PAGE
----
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Category: government and politics

On 13th June 2024, Keir Starmer and the Labour party released their manifesto, outlining their plans should they win the general election. We take a look at the proposals with greatest impact on housing, landlords and the Private Rental Sector.

Labour has set out ‘five missions to rebuild Britain’:

  1. Kickstart economic growth to secure the highest sustained growth in the G7 – with good jobs and productivity growth in every part of the country making everyone, not just a few, better off.
  2. Make Britain a clean energy superpower to cut bills, create jobs and deliver security with cheaper, zero-carbon electricity by 2030, accelerating to net zero.
  3. Take back our streets by halving serious violent crime and raising confidence in the police and criminal justice system to its highest levels.
  4. Break down barriers to opportunity by reforming our childcare and education systems, to make sure there is no class ceiling on the ambitions of young people in Britain.
  5. Build an NHS fit for the future that is there when people need it; with fewer lives lost to the biggest killers; in a fairer Britain, where everyone lives well for longer.

What is Labour’s stance on housing?

When it comes to housing, Sir Starmer’s first pledge is to make housing more affordable, by building 1.5 million new homes. The Conservatives are closely aligned with this figure, with their pledge to build 1.6 million.

In their manifesto, Labour accuse the Conservatives of failing to act ‘even though the housing crisis is well known to be one of the country’s biggest barriers to growth.’ However, they do overlook that successive governments – including their own – have failed to meet house building targets over the years.

Labour also has its eyes set on planning, and the party proposes to immediately reverse changes the Conservatives made to the National Policy Planning Framework. Their first steps will include restoring mandatory housing targets.

Other measure they plan to impose are the funding of more planning officers, which the party intend to pay for by charging a higher stamp duty rate to non-UK residents.

Whilst Labour state that they support communities having influence over local housebuilding, they on the other hand say they will intervene to hit housebuilding targets.

Labour and the Conservatives have both shared their intention to use brownfield sites to get housing projects completed, and both have said they will protect the Green Belt. However, Labour have accused the Tories of haphazardly releasing green belt land for development, which they say they will not do.

Instead Labour plan to increase housing with ‘a new generation of new towns’ and will introduce mechanisms for cross-boundary strategic planning, rather than just looking at local projects.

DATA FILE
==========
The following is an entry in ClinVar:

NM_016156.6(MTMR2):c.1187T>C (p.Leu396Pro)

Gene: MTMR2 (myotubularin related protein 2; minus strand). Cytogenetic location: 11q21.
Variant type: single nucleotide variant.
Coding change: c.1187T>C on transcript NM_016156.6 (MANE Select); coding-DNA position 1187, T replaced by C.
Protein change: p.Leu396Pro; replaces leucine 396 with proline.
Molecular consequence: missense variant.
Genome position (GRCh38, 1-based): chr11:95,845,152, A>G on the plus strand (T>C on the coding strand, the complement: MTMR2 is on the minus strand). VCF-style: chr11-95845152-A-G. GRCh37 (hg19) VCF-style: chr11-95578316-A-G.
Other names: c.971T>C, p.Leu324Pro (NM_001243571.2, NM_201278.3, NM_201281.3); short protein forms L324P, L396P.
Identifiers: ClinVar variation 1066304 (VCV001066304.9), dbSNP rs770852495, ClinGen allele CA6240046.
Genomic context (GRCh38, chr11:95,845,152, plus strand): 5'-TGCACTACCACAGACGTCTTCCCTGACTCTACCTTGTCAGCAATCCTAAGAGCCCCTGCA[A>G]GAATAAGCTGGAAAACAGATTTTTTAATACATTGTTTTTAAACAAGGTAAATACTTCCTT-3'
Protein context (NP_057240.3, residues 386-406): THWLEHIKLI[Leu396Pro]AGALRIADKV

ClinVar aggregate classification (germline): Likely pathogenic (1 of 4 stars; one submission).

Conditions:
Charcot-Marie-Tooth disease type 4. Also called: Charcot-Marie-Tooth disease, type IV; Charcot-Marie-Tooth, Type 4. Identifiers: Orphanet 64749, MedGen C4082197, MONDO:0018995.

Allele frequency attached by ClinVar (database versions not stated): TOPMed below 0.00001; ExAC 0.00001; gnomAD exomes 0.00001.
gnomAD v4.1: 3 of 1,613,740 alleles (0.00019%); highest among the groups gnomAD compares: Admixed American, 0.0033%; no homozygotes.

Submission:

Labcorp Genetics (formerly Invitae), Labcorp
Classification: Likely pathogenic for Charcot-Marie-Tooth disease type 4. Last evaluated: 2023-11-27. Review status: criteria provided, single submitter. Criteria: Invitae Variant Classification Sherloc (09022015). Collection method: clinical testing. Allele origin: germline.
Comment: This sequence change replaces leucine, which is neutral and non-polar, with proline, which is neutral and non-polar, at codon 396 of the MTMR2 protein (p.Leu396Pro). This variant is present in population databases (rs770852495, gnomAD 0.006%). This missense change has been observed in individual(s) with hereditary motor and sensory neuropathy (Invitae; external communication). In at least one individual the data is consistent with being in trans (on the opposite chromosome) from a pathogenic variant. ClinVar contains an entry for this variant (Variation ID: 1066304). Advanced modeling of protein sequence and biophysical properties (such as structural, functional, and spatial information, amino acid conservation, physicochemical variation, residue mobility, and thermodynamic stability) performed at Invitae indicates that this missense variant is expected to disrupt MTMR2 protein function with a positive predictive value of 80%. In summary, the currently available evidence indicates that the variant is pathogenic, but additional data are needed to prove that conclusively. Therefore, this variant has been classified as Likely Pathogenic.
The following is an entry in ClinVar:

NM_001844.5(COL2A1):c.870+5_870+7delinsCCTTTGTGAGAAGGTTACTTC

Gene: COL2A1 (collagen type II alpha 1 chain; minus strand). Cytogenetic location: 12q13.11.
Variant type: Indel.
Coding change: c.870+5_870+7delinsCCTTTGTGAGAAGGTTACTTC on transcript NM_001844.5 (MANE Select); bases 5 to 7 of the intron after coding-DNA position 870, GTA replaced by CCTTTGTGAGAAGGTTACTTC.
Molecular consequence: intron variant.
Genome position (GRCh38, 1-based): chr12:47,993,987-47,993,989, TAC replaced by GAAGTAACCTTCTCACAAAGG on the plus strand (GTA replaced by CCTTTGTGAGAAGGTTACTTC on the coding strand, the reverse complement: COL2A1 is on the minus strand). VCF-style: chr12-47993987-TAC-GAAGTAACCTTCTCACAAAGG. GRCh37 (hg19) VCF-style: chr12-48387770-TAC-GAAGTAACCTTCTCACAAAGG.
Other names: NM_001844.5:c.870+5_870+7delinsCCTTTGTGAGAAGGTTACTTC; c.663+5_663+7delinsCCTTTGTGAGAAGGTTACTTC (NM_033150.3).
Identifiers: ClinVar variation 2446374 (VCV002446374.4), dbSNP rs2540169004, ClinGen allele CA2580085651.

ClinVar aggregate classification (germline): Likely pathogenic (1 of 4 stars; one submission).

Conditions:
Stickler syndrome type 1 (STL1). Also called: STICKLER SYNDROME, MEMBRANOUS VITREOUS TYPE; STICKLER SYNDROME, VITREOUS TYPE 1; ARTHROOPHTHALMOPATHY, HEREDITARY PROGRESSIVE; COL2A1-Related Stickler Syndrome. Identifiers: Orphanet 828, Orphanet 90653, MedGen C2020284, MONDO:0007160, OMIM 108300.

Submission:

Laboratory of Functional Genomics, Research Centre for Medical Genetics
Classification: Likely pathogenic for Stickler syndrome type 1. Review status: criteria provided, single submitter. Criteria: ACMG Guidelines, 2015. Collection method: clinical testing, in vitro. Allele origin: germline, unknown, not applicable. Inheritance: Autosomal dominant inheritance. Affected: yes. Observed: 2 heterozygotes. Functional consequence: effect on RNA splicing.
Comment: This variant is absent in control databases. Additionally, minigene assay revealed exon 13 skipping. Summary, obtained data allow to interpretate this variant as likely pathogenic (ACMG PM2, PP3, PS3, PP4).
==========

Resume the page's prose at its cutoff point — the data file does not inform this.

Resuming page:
It is the party’s intention to ‘deliver the biggest increase in social and affordable housebuilding in a generation’; they also want to deliver high-quality, well-designed and sustainable homes.

We have already seen the plans from Labour for first time buyers, which have not been warmly received.

Labour on the private rental sector

Labour have said previously, and reiterate within their manifesto, that they will immediately abolish Section 21 ‘no fault’ evictions if they gain power.

They also pledge to ‘prevent private renters being exploited and discriminated against, empower them to challenge unreasonable rent increases, and take steps to decisively raise standards’.

On this point, Labour plan to extend Awaab’s Law, currently in place in the social sector, to private rentals too. This law came about in reaction to the tragic death of two year old Awaab Ishok, who died as the result of exposure to mould in social housing accommodation.

When this was discussed at the second reading of the Conservatives Renters Reform Bill, in the House of Lords, it was rejected as a viable change. Speaking on the subject, Baroness Swinburne said that, whilst no-one should be exposed to such awful living conditions, private landlords do not have the level of resources that the social housing sector does.

The alternative solution presented was to give councils tougher enforcement measures. However, those working within the industry will be aware that councils have for some time been struggling to impose existing powers as they lack the resources to do so.

What was lacking within discussion of the rental sector was any acknowledgment of the value of private landlords, perhaps underlining mistrust from the community in Labour as voiced by some in a recent survey about the election vote.